We’re coming up on Summerslam and the big stories coming out of this week have either been done to death, aren’t all that interesting in the first place, or don’t really offer enough of a punch to go into that kind of a lengthy discussion. Instead, we’re going to look at someone who had a big moment at Summerslam (though that’s only going to be a small part of our look at him today), but I doubt you have thought about him that much lately. I’m aware that this is going to drive off some people (and with good reason), but his name is Alberto Del Rio.

Now I know that the audience just dropped down to about 17% of the original capacity, but hear me out on this one. Del Rio does not have the best reputation in the world and that makes sense. Given his infamously toxic relationship with Paige, his numerous legal issues, the things he has said and done and the general apathy to him from most wrestling fans, it is easy to see why he has been written off so hard. That’s where things get interesting.

Del Rio’s WWE in-ring debut came on the August 20, 2010 SmackDown when he defeated Rey Mysterio. Above five months later he won the Royal Rumble (the biggest in history, because the Greatest Royal Rumble doesn’t count), then went on to a World Title match at WrestleMania. That alone isn’t bad for a start, but then he would win Money in the Bank, cash in to win the title at Summerslam, lose and regain the title, then lose it to CM Punk at Survivor Series.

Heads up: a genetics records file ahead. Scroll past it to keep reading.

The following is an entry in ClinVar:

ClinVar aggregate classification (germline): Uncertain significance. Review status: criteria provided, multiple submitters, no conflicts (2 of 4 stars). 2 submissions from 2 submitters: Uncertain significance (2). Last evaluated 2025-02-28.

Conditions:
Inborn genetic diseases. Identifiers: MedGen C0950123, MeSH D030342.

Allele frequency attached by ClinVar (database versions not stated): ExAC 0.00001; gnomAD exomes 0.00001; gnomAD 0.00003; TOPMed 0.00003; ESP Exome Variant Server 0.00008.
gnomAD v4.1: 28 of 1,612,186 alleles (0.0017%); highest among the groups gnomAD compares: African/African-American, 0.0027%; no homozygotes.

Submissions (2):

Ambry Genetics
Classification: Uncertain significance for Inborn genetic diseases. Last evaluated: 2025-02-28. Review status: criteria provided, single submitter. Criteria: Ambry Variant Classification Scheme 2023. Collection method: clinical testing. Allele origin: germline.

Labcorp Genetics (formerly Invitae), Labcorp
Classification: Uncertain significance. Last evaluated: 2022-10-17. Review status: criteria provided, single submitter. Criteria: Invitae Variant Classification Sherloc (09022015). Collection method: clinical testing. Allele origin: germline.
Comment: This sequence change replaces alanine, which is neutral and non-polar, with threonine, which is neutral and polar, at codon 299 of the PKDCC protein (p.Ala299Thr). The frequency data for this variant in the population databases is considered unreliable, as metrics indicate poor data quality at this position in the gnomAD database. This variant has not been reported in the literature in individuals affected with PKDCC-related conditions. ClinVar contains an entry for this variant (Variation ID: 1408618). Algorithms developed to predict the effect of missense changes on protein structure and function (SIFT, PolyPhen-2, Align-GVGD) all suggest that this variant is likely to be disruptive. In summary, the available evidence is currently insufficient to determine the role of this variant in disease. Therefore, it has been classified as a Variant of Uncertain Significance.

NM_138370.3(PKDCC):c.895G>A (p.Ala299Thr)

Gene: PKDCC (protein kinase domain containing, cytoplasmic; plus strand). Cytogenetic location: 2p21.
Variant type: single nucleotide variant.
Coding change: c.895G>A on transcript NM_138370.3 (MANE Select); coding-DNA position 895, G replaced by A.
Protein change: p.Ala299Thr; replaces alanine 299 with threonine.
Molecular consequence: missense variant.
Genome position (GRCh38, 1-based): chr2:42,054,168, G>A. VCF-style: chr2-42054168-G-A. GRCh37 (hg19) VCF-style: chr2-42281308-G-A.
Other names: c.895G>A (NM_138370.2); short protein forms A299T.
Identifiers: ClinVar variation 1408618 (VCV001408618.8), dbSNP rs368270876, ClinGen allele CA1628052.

In other words, in Del Rio’s first fifteen months with the company, he won the main event of the Royal Rumble, had a World Title match at WrestleMania, main evented Summerslam (ok so it was just winning the title to close the show but still) and then was in the second biggest match at Survivor Series (only beaten out by the Rock’s return to the ring after a seven year absence).

Pleased to meet you:

That’s not it though as Del Rio spent most of 2012 chasing the World Heavyweight Championship, which he finally won in January 2013. He would lose the title to Dolph Ziggler on a Money in the Bank cash-in but then regain the title at Payback, starting a four and a half month reign. After being let go from the company in 2014, he returned the next year, beat John Cena for the US Title, traded it with Kalisto, was in the pretty awful League of Nations, and then got Wellnessed and left for good in August 2016.

In addition to WWE, Alberto has been World Champion in CMLL, AAA and Impact Wrestling, wrestled for a ton of companies around the world (including Ring of Honor, Lucha Underground and All Japan) and had a decent record as a mixed martial artist (9-5 in his main career, plus one more loss in a freak show against Tito Ortiz). The guy has that kind of resume and comes from a pretty solid family of luchadors. That’s a pretty insane resume (four World Titles and two US Titles plus the Royal Rumble in less than five years in WWE is enough to impress anyone) and yet…..it’s just Del Rio.

Ignoring ALL of the outside of the ring issues (and there are a ton of the), what the heck happened to Del Rio? Just in WWE alone, he might be an all time case of someone who got a rocket strapped to his back and flamed out in record time. You don’t go from debuting to winning two World Titles, including taking it from Punk and Cena, in about fourteen months to being a complete afterthought just five years later. That takes a special kind of crash and while there were a few reasons, a lot of the problem came from one thing.

What might have been Del Rio’s biggest problem is there was nothing to him. Here is just about everything that could be said of Del Rio in WWE: he was rich (then one day he just wasn’t anymore), he was from Mexico, he spoke Spanish and called his enemies perro, he drove cars into the arena, he had a personal ring announcer, and he was a good amateur.

This is a thing he did: